Kettlebell gorilla row: 4 x 10 reps (per side)

This is usually used as a back exercise, but the back is an important part of shoulder alignment and stability. It also engages the muscles that control the shoulder blade. The Gorilla row trains the rear delt, which is another reason why it has earned its place here.

Bottoms up kettlebell shoulder press: 3 x 12 reps (per side)

You may be wondering why this exercise is in here, given we’re already doing a shoulder press. It’s because of the focus and time under tension. We need to use a moderate weight and concentrate for the entire movement. There’s less stability and an extra challenge with the kettlebell being in a bottoms up position. 

Overhead kettlebell walking hold: 3 x 60 second walking holds

These exercises are only done when we’re far enough into the workout that there’s a lot of blood flow to the shoulders, because the shoulders have a stability element to them.

Kettlebell Shrugs: 4 x 12 reps

This is an exercise where you can go heavy. It’s another posterior delt, upper trap and core engagement exercise. Keep your feet shoulder width apart and shrug the weights up. A coaching tip is to bring the shoulders to the ears, but squeeze the shoulder blades together as you do.

American Kettlebell Swings: 4 x 20 reps

The kettlebell purists don’t like this exercise, thinking it’s an inferior version of the original kettlebell swing, but I love it. It trains the entire body, but at the top of the rep you really work the shoulders hard. It’s a full body dynamic exercise, it’s a core exercise and at a high rep range has great shoulder benefits

How often should you train your shoulders?

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This is answered by a couple of further questions…

1. How much do you need to train your shoulders?

2. How well are you recovering? 

Let me explain…

If you have a rehab concern, you should be guided by your physical therapist. Depending on the nature and severity of your problem, this could be anywhere between daily or weekly training sessions. 

If you’re doing it for athletic purposes, it could be 3-4 times per week, depending on the outcome measures. Keep assessing progress – if you’re making progress, keep it at the same rate. If you’re making no progress, increase the volume and intensity of your training.If you’re regressing, I’d cut it back – you might be overtraining.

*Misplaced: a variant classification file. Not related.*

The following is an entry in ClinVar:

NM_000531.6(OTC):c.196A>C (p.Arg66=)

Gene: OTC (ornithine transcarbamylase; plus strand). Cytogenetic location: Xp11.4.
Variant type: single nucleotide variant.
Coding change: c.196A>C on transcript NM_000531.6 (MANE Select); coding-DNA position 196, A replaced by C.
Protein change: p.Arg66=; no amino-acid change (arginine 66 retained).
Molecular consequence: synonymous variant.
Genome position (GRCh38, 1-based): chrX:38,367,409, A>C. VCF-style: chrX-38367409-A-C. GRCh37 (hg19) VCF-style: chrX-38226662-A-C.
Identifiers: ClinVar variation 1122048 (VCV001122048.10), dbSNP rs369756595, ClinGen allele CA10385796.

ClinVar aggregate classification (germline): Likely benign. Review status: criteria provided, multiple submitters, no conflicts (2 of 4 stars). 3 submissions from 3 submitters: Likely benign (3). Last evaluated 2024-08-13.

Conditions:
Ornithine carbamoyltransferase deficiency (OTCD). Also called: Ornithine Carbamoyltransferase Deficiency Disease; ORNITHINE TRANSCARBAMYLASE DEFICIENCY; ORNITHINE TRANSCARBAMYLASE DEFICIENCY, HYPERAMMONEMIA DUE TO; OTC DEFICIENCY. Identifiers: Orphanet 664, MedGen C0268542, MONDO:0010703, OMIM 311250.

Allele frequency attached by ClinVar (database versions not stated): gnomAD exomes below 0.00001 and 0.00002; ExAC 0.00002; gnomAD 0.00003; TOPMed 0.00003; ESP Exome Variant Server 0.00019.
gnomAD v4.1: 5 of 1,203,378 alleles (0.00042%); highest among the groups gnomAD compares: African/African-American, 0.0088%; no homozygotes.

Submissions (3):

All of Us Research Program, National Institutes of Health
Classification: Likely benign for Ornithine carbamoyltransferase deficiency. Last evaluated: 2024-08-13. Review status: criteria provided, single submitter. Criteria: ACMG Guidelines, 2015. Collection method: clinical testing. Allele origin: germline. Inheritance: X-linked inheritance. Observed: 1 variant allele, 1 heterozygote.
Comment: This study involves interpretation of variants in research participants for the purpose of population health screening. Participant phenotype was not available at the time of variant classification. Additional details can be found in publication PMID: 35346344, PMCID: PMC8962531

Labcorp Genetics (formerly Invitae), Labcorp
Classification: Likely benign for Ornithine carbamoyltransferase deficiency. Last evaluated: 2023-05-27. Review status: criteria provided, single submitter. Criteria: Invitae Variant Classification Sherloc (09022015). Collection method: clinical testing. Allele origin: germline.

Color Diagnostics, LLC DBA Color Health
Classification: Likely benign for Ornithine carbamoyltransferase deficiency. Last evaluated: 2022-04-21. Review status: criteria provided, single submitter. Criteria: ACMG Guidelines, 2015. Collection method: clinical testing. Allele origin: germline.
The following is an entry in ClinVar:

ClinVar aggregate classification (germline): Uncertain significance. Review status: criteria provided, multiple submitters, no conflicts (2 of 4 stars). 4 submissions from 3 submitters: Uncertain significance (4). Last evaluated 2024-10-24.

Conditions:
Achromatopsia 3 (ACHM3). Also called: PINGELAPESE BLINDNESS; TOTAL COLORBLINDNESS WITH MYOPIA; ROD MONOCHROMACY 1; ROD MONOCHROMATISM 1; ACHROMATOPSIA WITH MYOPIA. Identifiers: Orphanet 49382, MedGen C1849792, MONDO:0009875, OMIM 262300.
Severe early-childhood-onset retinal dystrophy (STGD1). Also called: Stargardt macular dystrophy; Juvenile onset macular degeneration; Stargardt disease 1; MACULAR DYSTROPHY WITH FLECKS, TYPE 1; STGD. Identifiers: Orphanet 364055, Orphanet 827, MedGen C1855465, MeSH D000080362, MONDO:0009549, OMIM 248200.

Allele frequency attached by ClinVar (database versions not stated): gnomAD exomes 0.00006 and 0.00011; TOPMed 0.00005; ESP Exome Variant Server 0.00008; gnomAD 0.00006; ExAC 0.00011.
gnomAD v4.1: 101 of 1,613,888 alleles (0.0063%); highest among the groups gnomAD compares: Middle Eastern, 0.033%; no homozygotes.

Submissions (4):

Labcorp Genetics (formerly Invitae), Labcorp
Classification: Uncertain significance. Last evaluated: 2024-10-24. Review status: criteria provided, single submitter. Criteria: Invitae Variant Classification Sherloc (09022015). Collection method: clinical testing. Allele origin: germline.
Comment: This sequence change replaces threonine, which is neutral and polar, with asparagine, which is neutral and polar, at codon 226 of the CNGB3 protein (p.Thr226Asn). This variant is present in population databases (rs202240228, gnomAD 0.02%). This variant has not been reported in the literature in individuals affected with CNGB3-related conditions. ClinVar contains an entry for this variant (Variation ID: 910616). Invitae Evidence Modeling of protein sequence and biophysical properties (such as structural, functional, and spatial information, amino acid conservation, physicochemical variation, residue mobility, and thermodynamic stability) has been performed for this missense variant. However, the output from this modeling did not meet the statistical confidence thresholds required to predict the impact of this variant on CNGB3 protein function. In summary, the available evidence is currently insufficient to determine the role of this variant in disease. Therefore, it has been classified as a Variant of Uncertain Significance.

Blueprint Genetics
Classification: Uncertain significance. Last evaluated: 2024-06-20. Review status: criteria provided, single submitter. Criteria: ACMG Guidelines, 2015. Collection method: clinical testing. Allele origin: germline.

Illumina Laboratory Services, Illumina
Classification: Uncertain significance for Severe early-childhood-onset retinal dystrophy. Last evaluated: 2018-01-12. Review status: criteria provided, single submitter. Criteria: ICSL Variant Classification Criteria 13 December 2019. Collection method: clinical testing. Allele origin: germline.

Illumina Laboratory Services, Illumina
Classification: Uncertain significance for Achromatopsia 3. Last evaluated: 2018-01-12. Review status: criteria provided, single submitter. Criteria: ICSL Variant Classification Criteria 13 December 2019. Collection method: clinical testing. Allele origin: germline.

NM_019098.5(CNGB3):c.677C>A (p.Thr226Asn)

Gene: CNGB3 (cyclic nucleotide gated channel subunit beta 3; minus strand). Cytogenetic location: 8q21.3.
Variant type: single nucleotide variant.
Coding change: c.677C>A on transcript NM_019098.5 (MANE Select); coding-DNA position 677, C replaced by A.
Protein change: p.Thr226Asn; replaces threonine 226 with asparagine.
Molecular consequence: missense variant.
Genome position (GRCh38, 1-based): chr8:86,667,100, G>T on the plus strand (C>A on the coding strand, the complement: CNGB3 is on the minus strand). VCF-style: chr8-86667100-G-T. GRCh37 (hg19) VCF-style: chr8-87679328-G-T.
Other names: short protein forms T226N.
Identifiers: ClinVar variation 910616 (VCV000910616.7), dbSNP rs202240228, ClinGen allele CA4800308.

For vanity, the same rules apply. 

A governing element of shoulder training is how well you are recovering. Tired muscles are more vulnerable to injury, so if you’re not able to perform as well as you previously did, reduce your training volume and intensity.

Listen to your body. If it’s tired and underperforming, let it rest.

Post kettlebell shoulder workout tips

Once you’ve done the work, then what? How do you help to make sure your shoulders stay healthy? How do you help them to recover ahead of the next workout? 

I like to eat plenty of protein, drink lots of water, sleep well and finally… I stretch!

Shoulder stretches

Here’s the stretches I like to help keep my shoulders healthy...

The passive hang

I hold this one for 30 seconds each across 3-4 sets. Sometimes I’ll do more if my shoulders and lats are feeling tight.

Prone chest stretch

This one is a simple stretch that helps both the chest and shoulders. You can’t really stretch the chest without including the anterior deltoid (front of the shoulder). It’s an important stretch because most of us have tight chests from laptop use, driving, eating etc with a poor posture.

Follow this kettlebell shoulder workout, end with these stretches and you’ll be good to go! You’ll build yourself a pair of badass shoulders that are strong, look great, are resistant to injury and will help you become a better athlete!


Steve Hoyles has spent over 20 years in the fitness industry, working as a personal trainer and weightlifting coach. He now owns a large strength and conditioning facility in the UK, where he trains people from all walks of life. His client list ranges from everyday gym users through to professional athletes. He loves to share his knowledge with people at all stages of their fitness journey.